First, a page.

Hey there, San Francisco.
On Tuesday, state lawmakers announced the pausing of a bill (known as SB-57) that would allow people to openly use drugs in sanctioned spaces, or what are often referred to as “safe consumption sites.”
According to a Chronicle report, Assemblymember Jim Wood, who heads the Health Committee, said he postponed a decision on the matter until at least January 2022 to obtain feedback from the U.S. Attorney General, since the drug-use sites could violate federal law.
Senator Scott Wiener, who represents San Francisco at the state capital and supports SB-57, told the Chronicle he was “extremely disappointed” by the delay. Local supervisor Matt Haney called the added wait, “deadly.”
If passed, San Francisco would likely begin to create the consumption sites in one or more areas of the city, staffing them with medical professionals and offering access to treatment services. In April, Mayor Breed, along with several other mayors, sent a letter to the Attorney General, saying the sites were a “sensible harm reduction tool that is key to stopping the epidemic plaguing this country.”
But not everybody thinks the consumption sites will make a major impact on our city’s overdose issues.
Thomas Wolf, a recovering drug addict, told me on Wednesday that he probably wouldn’t have frequented the sites when he was homeless in San Francisco because he “didn’t care” where he used. Also, he “couldn't leave [his] belongings cause they would've been stolen.” Instead, Wolf said he’d rather see a focus on breaking up the city’s drug trade and getting people into treatment and recovery programs.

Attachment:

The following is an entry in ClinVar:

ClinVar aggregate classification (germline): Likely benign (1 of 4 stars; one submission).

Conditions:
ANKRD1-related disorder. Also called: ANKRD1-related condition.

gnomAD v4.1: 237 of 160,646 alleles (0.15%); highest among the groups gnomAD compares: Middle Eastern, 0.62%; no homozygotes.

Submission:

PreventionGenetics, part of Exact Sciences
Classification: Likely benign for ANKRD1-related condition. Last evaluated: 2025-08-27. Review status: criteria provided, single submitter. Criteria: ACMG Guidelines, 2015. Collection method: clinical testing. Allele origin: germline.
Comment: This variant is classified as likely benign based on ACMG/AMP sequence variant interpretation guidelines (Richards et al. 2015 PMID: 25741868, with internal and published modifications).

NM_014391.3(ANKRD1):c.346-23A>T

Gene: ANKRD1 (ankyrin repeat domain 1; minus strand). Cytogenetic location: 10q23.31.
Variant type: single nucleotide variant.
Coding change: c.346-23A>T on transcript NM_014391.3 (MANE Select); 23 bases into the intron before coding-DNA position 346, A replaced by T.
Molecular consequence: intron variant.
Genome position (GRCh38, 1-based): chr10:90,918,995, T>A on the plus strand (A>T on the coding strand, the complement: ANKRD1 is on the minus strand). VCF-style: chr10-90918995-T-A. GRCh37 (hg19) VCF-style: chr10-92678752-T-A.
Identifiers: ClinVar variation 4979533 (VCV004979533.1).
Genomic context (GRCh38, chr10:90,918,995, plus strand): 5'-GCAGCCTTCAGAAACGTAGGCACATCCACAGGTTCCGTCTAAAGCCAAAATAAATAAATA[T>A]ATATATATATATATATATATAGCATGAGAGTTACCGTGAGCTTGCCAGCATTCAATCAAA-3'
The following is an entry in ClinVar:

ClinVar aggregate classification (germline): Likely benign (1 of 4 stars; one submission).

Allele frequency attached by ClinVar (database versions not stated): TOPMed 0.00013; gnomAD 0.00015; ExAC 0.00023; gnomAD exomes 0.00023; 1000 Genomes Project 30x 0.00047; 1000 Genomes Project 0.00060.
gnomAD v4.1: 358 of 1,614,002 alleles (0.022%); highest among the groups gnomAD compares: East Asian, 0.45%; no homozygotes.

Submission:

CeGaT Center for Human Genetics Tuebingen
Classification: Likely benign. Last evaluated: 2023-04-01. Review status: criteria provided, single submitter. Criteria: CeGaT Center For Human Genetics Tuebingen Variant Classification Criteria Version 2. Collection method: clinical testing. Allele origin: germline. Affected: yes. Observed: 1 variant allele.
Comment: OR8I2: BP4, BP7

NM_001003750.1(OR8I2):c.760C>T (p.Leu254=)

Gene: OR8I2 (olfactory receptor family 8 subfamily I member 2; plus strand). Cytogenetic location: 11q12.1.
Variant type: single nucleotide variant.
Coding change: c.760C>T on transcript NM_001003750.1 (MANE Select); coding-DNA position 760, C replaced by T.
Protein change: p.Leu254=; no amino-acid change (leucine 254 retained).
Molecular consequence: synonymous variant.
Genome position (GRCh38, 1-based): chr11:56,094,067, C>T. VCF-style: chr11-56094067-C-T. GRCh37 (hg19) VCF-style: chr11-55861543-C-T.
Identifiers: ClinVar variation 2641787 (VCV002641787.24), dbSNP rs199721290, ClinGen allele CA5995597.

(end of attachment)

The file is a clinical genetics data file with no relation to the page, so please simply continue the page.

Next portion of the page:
“Users are gonna use, I get that. So they might as well be safe,” Wolf said. “But [these sites] won't make a difference.”
And with that… onto some news…
👀 Jeff Kositsky, who headed a cross-agency group focused on moving people out of tents and into more permanent housing, is stepping down. Recently, Kositsky had come under fire for emails that surfaced in which he said: “San Francisco attracts unsheltered people to our City due to a lack of real enforcement and the many amenities we provide to folks.” Back in 2016, Kositsky became the city’s first director for the Department of Homelessness and Supportive Housing. (Chronicle)
☕️ Portola has a new coffee shop called Hey Neighbor, which took over the space previously run by Four Barrel. Hey Neighbor is serving toast cut from “activated charcoal” loaves and coffee from places like Asia, the West Indies, and Sri Lanka—“communities that are often ignored or overlooked in this ever-expansive tapestry of coffee culture,” cafe co-founder Dee Derisse said. (SF Gate)
Mark your calendar:
🎺 The Tenderloin jazz bar Black Cat is set to reopen on August 4, and with a new head chef, it looks even fancier than before. (Eater)
Here’s some awesome drone footage inside one of the Painted Ladies (with the Full House theme song and all) to end the day. Good find, Brock Keeling!
That’s all for today! Thanks so much for reading y’all and we’ll see you back here tomorrow. - Nick B.
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